I've said it before but I'm convinced one of the many reasons I've survived for so long on the roads is because I never get into a pissing contest, and I use COAST. If someone overtakes me I just think "so what, your one car in front of me now - big deal!". "I wonder what are you going to do with the extra minute you have saved when you get back home?"

There are times when I might have what I call a mad minute. I accelerate hard and 'get it out of my system' so to speak. I think it's good for an engine to blow the cobwebs out occasionally but maybe I'm just using that as an excuse?

It's funny sometimes too when Jack the lad in his Golf or whatever tries to show how good his car is to me when I'm on my motorbike. There's no law, yet, about how quickly I can accelerate so it does put a smile on my face to sometimes show them how the power to weight ratio works :)

Some car drivers just don't seem to understand this. Once I've done my 0-70 in about 3.5 seconds I back off and they're a dot in my mirror. They usually overtake me to heal their wounded pride but I'm not about to show them how fast it can go.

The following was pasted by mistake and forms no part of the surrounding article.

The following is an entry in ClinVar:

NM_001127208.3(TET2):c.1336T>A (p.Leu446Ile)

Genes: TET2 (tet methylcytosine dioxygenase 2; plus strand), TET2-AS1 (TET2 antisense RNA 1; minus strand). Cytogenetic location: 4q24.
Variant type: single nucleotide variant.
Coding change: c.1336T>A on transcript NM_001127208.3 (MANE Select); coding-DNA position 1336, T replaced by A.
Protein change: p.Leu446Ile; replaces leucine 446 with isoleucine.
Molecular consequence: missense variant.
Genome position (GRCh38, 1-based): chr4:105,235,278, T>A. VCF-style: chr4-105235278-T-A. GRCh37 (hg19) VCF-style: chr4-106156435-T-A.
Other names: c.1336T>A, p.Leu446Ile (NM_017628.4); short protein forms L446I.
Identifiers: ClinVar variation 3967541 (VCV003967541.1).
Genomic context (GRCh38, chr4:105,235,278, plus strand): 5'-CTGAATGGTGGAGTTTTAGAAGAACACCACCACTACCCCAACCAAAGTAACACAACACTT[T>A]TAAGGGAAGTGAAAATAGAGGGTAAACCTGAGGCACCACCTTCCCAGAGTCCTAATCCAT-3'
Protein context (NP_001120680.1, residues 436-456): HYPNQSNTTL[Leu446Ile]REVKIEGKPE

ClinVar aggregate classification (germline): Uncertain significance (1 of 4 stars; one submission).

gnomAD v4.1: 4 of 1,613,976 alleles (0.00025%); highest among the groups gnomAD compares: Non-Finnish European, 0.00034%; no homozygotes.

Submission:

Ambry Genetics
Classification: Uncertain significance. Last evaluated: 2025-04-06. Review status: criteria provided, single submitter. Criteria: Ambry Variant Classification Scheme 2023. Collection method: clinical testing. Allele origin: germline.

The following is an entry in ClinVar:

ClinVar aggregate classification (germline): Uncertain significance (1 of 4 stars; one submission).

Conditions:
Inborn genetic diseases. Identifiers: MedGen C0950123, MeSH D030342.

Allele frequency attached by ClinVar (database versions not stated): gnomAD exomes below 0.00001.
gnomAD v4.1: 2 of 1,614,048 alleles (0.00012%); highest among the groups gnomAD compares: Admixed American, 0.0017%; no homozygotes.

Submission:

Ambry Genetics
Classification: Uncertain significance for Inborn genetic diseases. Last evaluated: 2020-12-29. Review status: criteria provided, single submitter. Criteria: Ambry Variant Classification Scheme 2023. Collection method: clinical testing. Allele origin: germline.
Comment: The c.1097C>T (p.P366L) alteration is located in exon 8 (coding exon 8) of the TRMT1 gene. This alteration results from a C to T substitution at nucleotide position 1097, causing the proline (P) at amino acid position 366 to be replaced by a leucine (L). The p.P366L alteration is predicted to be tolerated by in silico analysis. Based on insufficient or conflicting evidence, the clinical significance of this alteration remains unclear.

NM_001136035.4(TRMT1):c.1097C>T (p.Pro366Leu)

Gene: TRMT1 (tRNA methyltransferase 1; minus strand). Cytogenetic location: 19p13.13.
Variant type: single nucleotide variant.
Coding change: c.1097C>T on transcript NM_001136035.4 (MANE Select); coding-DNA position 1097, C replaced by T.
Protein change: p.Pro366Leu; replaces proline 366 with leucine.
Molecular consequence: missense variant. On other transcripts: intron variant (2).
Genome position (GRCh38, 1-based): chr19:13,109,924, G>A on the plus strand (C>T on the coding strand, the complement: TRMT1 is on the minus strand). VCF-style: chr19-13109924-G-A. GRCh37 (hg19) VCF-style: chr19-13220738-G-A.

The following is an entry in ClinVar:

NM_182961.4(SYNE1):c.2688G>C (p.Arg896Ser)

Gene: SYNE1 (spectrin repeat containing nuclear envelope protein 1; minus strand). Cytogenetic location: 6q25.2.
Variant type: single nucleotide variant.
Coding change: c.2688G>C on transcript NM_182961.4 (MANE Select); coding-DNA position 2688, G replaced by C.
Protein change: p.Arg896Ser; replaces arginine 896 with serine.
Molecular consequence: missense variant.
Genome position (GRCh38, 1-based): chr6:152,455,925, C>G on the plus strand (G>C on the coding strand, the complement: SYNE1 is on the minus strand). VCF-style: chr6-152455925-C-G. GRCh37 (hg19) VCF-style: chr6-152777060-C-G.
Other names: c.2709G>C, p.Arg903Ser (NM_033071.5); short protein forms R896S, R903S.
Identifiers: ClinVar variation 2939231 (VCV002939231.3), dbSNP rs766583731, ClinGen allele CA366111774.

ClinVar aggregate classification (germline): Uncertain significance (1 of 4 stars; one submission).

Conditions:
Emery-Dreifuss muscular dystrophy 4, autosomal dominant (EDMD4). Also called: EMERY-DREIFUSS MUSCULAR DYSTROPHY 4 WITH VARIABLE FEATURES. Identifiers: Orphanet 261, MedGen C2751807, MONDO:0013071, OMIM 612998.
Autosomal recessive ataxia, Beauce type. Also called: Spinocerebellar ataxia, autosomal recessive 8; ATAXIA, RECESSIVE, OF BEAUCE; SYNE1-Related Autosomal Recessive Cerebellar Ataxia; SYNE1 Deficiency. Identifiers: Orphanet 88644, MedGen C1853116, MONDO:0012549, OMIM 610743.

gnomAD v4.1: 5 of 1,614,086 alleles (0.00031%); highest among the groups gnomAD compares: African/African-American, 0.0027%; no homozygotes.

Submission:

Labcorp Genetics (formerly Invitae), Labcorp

Someone did an excellent post the other day about the ego thing on our roads.

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The views expressed in this post are personal opinions and do not necessarily represent the views of Safe Speed.
You will be branded a threat to society by going over a speed limit where it is safe to do so, and suffer the consequences of your actions in a way criminals do not, more so than someone who is a real threat to our society.


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PostPosted: Thu Jan 24, 2008 14:33 
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Valle Crucis wrote:
... No one would feel "superior" by running past someone on the pavement! Yet the situation is reversed when driving cars.